Today's Environmental News in New York
New York state has received a total of $17 billion in post-Superstorm Sandy infrastructure funding, Sen. Charles Schumer said Sunday. The federal money will be spent on projects such as sand barriers on Long Island, a sewer system for Suffolk County and flood protection at NYU Langone Medical Center.
Two companies that want to bring more natural gas into New York have been lobbying the Cuomo administration and state regulators for approval of new pipeline projects.
One of the Capital Region's largest chemical plants has been hit with a $400,000 state pollution fine for a host of violations, marking the fifth such instance in less than four years.
Safe winter roads and clean water aren’t mutually exclusive. But the use of road salt has significantly increased salinity in Adirondack watersheds, according to ongoing research by the Adirondack Watershed Institute at Paul Smith’s College.
Do New Yorkers believe, two years after Superstorm Sandy decimated the area's coastline, that they're safer from future storms and devastating floods? The answer, according to 70 residents from around the city – seems to be a resounding "no."
Four years after closing down a New Square poultry slaughterhouse for health violations, federal prosecutors have fined a Kiryas Joel plant that processes 30,000 chickens a day $330,000 for polluting the Ramapo River.
Legislation to codify an 80-percent reduction in greenhouse gases by 2050 inched closer to passage Thursday during a hearing of the City Council's environmental protection committee.
New York's Governor Cuomo has attracted attention throughout his tenure for delaying action on hot button environmental issues. Nowhere is this more glaring, of course, than the question of whether to permit high-volume hydraulic fracturing, or fracking, which has been a looming issue his entire term.
Gov. Cuomo is promising to release the longest-awaited study of his administration – an analysis of the health impacts of fracking – but only after the election.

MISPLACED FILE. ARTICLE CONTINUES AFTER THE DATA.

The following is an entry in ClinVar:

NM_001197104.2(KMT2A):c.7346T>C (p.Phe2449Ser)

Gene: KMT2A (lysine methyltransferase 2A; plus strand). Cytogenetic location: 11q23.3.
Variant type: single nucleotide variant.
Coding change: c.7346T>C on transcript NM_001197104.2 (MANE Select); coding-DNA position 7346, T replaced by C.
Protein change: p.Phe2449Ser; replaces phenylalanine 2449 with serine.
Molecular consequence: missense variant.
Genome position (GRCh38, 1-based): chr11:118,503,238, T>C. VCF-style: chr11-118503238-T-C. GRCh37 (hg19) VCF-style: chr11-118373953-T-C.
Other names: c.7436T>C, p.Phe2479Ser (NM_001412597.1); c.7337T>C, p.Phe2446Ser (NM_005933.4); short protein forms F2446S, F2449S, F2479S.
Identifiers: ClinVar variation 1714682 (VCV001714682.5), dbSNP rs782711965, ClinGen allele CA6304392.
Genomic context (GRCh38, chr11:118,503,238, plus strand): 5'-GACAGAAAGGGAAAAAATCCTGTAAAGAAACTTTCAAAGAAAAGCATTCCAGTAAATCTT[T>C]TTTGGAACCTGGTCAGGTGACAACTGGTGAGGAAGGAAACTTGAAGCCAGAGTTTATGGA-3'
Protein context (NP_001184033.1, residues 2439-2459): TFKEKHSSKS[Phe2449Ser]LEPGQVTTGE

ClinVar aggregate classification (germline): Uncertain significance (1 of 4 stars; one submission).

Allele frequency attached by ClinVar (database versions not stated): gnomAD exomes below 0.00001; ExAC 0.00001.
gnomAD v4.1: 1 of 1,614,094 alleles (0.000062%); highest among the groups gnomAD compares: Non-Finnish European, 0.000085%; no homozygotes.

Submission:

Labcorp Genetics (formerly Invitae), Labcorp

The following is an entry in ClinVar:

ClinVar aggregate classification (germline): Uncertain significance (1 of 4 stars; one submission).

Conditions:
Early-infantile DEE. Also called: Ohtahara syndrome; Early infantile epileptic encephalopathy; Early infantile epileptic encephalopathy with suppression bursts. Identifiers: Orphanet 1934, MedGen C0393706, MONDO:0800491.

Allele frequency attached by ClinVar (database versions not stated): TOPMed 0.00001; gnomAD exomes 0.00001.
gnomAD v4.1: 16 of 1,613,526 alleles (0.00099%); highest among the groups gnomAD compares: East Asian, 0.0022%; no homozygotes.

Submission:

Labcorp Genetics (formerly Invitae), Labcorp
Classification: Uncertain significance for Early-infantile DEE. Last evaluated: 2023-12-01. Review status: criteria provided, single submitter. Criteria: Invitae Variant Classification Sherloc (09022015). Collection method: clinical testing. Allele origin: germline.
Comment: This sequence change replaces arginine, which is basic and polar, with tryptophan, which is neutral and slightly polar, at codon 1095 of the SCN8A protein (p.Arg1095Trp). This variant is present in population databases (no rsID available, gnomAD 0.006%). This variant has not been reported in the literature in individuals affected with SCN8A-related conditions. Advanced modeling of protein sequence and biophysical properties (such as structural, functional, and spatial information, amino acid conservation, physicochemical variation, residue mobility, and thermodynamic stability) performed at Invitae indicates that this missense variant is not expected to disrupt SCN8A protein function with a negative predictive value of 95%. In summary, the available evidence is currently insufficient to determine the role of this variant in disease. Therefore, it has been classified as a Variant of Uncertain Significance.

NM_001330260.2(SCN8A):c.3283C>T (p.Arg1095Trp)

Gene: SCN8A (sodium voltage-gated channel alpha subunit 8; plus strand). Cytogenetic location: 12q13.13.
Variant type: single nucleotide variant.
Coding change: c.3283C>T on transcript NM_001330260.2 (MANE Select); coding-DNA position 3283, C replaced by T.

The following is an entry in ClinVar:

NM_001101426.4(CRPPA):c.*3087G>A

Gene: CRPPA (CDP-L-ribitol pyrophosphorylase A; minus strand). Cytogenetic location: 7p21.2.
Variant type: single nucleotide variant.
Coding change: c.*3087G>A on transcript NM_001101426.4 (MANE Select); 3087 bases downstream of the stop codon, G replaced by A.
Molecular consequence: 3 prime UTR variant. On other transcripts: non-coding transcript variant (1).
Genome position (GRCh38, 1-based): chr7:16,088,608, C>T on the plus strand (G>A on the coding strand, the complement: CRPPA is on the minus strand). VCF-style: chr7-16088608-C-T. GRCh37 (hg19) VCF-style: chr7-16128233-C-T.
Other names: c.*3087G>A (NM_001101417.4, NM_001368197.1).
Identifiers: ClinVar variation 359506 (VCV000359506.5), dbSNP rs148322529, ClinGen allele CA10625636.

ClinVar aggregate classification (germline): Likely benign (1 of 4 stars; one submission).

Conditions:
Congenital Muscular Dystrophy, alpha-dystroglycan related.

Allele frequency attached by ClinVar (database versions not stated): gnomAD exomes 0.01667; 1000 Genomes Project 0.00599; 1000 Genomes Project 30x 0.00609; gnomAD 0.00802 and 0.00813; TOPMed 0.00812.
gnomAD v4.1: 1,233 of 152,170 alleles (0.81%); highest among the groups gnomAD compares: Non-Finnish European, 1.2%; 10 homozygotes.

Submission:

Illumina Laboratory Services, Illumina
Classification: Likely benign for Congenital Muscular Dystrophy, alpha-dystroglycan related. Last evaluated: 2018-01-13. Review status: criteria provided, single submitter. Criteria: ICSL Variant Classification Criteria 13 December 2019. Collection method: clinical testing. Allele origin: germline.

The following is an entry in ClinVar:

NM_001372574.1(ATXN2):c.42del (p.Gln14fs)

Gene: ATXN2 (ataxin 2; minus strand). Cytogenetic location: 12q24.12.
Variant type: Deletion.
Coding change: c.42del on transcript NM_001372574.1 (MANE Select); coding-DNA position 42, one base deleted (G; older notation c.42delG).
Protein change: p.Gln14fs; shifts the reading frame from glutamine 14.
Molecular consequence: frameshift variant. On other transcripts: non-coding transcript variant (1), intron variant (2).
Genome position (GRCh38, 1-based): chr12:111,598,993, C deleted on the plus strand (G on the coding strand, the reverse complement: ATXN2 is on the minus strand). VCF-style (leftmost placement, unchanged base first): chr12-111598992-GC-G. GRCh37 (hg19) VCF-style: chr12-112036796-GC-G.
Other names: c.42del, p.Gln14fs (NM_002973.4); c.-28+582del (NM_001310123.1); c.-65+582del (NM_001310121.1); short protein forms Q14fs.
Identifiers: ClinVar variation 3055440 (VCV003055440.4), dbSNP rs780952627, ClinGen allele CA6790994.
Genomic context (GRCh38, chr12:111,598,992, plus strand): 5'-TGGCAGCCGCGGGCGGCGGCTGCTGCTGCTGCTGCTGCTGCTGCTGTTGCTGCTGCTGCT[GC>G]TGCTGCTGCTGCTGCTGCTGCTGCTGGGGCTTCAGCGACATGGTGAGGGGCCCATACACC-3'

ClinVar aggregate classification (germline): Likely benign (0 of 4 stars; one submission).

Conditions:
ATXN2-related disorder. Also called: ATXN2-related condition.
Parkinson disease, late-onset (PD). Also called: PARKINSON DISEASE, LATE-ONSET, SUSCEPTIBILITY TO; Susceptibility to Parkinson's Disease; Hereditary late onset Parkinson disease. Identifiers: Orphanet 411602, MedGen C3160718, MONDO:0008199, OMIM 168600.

Last spring, Vermont became the first state to enact a controversial law that requires labeling of foods that contain genetically engineered ingredients. But as it turns out, sticking a label on GMO foods is no simple task.
The federally funded United States Geological Survey has been producing reports on the natural sciences for well over a century and enjoys a reputation for objectivity. But an investigative report suggests that on at least one occasion objectivity may have been sacrificed to serve the political aims of Gov. Andrew Cuomo.
As the home heating season approaches, the New York State Energy Research and Development Agency, or NYSERDA, is pushing a program that offers incentives for heating homes with wood pellets and cordwood, and using the latest high-efficiency, low-emission wood heating systems.
On the morning of Sept. 9, something unexpected happened: Gov. Andrew Cuomo answered a question related to fracking clearly and definitively, in front of cameras and reporters for the whole world to hear.
In a startling new study by Stony Brook scientists, more than two-thirds of the Island’s coastal waters this summer showed poor to lethal amounts of oxygen.
The controversial issue of hydrofracking will come up in Wednesday night’s New York gubernatorial debate if Howie Hawkins has anything to do with it. Hawkins, of Syracuse, says he’s still the only candidate on the ballot who supports a ban on hydrofracking.
Citing water-safety concerns, the Canada National Energy Board denied the application for an oil pipeline project proposed by Enbridge Pipelines of Calgary that would carry crude oil across the watersheds of Lake Ontario and St. Lawrence River.
A study released in July found that though people of color account for more than one-third of the U.S. population, they have not broken what the study called "the green ceiling" in the mainstream environmental movement.
Town residents continued to take a hard stance on biosolids as town officials held a public hearing Monday night to discuss the procedure for reporting any biosolids accidents and defining what sort of leakage accident constitutes a "spill."
The credit for popular red wines — think Merlot, Cabernet Sauvignon and Cabernet Franc, among others — often goes to California. But a combination of climate change, expertise in New York’s wine industry and awareness are beginning to change that.
The two North Country congressional candidates who responded to a questionnaire on climate issues both believe steps need to be taken to reduce our reliance on fossil fuels.
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